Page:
Julie Powell was furious. Her 18-month-old son, Carter, whom she had dropped off at a Billings child care business, had wandered into traffic on Central Avenue, where he was rescued by a passing motorist.
Worse yet, Powell said, no one at the business mentioned the incident when she arrived later to pick up Carter and his brother Konnor, 3.
"The police called us to find out if we knew what happened," Powell said. "I went and picked up the kids and nobody told me about it. They let me pay for the day."
The name of the business: Toddler Escape Drop-In Child Care.
Powell had checked out the business, located on Central Avenue two blocks east of 24th Street West, before leaving her boys there. It was brightly lit, colorful. According to its Web site, Toddler Escape has been in business 20 years.
The business looked OK, but Powell learned later that drop-in child care facilities aren't government-regulated like licensed day cares. Montana does not inspect or license "drop-ins" - child care facilities where care isn't provided to same children on a regular basis.
Powell's account of the incident is corroborated by police reports. Police Capt. Joel Slade said reports indicated that a woman driving on Central Avenue spotted the Powell boy in the street and called police shortly after 4:30 p.m. on Sept. 26. Carter was returned to Toddler Escape, where his mother had dropped him off so she could play a round of golf with her husband.
Sarah Heiser, president of Toddler Escape, said Carter's escape was a fluke. She said nothing like this has ever happened before at the day care.
"From what I found out after going over it with my employees, it was a windy day and the back side emergency door blew open and the little boy went out the door," said Heiser, who was not working that day.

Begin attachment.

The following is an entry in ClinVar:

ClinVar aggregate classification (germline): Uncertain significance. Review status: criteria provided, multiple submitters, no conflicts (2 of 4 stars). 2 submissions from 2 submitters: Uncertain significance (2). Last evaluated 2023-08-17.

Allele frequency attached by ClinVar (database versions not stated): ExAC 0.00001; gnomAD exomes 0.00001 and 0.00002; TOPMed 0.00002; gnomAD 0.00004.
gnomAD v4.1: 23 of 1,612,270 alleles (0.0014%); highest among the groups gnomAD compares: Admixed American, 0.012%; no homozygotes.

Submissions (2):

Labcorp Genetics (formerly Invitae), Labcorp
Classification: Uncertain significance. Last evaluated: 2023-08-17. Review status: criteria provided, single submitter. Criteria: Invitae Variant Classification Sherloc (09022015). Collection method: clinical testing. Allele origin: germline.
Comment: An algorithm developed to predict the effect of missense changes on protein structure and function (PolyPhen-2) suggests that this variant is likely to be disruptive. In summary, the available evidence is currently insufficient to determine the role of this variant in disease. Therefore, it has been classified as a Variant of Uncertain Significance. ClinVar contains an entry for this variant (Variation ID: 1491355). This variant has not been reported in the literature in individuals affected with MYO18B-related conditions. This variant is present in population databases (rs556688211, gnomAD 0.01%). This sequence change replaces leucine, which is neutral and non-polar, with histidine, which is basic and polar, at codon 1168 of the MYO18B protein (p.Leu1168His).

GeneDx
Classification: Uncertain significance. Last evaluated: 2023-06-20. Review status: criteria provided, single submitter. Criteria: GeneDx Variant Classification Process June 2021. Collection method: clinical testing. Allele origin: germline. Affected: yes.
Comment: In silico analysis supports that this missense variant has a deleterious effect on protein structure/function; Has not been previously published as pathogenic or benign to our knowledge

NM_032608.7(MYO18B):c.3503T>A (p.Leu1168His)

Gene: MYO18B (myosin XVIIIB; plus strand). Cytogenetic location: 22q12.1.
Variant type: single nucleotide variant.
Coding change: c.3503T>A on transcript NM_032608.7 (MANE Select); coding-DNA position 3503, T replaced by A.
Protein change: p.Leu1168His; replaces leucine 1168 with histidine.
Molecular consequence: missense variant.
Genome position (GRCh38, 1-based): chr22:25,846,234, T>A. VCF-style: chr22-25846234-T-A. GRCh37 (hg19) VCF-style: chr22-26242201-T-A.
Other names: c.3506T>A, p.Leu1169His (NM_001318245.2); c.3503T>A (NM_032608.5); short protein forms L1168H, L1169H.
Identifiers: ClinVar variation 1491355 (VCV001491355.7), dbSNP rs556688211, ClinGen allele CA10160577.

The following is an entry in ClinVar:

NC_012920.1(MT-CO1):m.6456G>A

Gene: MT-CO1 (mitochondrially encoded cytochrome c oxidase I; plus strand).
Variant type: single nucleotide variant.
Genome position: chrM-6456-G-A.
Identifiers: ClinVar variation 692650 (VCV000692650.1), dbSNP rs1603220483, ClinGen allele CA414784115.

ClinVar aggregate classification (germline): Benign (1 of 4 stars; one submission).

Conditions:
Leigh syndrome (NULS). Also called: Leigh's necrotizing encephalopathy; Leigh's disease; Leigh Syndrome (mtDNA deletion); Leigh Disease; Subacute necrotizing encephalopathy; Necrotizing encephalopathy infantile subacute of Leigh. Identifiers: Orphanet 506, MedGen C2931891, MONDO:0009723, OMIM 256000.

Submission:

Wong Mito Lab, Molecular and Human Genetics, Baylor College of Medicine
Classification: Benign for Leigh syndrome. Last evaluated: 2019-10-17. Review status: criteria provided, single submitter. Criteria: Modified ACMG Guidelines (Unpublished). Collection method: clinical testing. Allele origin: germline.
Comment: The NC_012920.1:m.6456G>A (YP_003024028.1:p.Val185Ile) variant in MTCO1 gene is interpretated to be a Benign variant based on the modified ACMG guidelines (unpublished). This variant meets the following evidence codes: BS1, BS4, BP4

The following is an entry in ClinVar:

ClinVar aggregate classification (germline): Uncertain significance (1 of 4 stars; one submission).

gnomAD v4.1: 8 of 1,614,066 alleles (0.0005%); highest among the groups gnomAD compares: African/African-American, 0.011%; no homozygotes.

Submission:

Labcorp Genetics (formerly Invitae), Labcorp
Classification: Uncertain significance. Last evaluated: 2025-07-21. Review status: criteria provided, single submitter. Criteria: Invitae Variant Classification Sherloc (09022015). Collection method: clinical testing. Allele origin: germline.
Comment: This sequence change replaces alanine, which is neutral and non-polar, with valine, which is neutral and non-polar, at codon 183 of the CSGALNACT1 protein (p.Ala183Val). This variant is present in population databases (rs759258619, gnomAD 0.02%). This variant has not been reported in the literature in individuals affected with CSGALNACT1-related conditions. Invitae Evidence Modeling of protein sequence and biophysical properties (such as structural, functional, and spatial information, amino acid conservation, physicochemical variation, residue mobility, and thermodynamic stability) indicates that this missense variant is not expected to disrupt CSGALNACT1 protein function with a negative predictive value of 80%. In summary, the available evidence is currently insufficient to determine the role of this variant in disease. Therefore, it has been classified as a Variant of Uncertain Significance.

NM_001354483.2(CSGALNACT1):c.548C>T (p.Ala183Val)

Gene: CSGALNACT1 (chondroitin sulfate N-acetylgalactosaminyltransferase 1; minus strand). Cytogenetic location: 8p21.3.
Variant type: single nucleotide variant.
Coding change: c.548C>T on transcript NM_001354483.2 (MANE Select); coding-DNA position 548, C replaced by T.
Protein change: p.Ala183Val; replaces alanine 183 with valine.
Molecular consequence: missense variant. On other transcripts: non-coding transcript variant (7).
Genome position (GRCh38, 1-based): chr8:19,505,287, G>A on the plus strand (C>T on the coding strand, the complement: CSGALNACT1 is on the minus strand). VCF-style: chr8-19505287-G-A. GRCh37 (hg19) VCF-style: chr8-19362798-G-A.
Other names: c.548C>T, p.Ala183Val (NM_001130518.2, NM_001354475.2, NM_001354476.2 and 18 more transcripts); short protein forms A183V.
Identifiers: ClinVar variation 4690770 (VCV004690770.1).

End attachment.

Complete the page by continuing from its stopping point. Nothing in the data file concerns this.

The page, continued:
There were two employees and nine children at the day care at the time, Heiser said. When Carter got out, one employee was in the restroom and the other was with the children.
"When she came out and went out to look, she didn't see him so she came back in to take account of the kids," Heiser said. The employee found Carter sitting out front with a woman, who had called police.
She also said it was her understanding that Carter was in the side parking lot, never on Central Avenue. She said he couldn't have been outside more than a minute.
Heiser said the police officer inspected the facility and agreed the incident was a fluke and that Toddler Escape was a safe, secure environment.
Heiser said she waited to tell Powell because she was trying to get the whole story from her employees and didn't want to give Powell any misinformation.
She said she has since talked to Powell and issued her a refund and credit for future visits.
When Powell called state child care regulators hoping to file a complaint, the local state Family Services office told Powell to call the Child Abuse Hotline. If wandering unattended into Central Avenue put Carter in danger, the state Child and Family Services division of the Department of Public Health and Human Services would investigate as it would any private child welfare case.
"There's definitely concern when something like this happens. I don't want to give the impression that we're washing our hands of something like this," said Jon Ebelt, public-affairs officer for DPHHS, which includes Child Care Licensing.
But that investigation, from beginning to end, occurs privately. There's no mention of the incident in the state's searchable database of licensed day care facilities.
Heiser said she has not been contacted by the state or any other agency regarding the incident.
"I haven't heard anything further at this point," she said.
She also said that she has discussed the incident with her employees, reminding them to make sure the doors are securely latched.
A licensed day care in Montana creates a paper trail when warranted complaints are filed. The day care database lists licensed day care providers. It discloses whether they've been inspected and found lacking. It also reveals if they are under a plan of correction. The public can call the local Child Care Licensing office and get information about past inspections and violations, but only for licensed day cares.
Tracking the licensed facilities is a full-time job, Ebelt said. There are 1,200 licensed day cares in the state, of which 200 are in Billings. The state doesn't know how many drop-in child care services there are.
The state receives a handful of complaints a year about drop-ins, which isn't a consolation for Powell, who has become a one-woman notification service about Carter's trip into Central Avenue.
"Some citizen stopped in the middle of the road and picked him up and brought him back to the day care," Powell said. "I don't know the name of the person who did it, but I need to find out and thank them."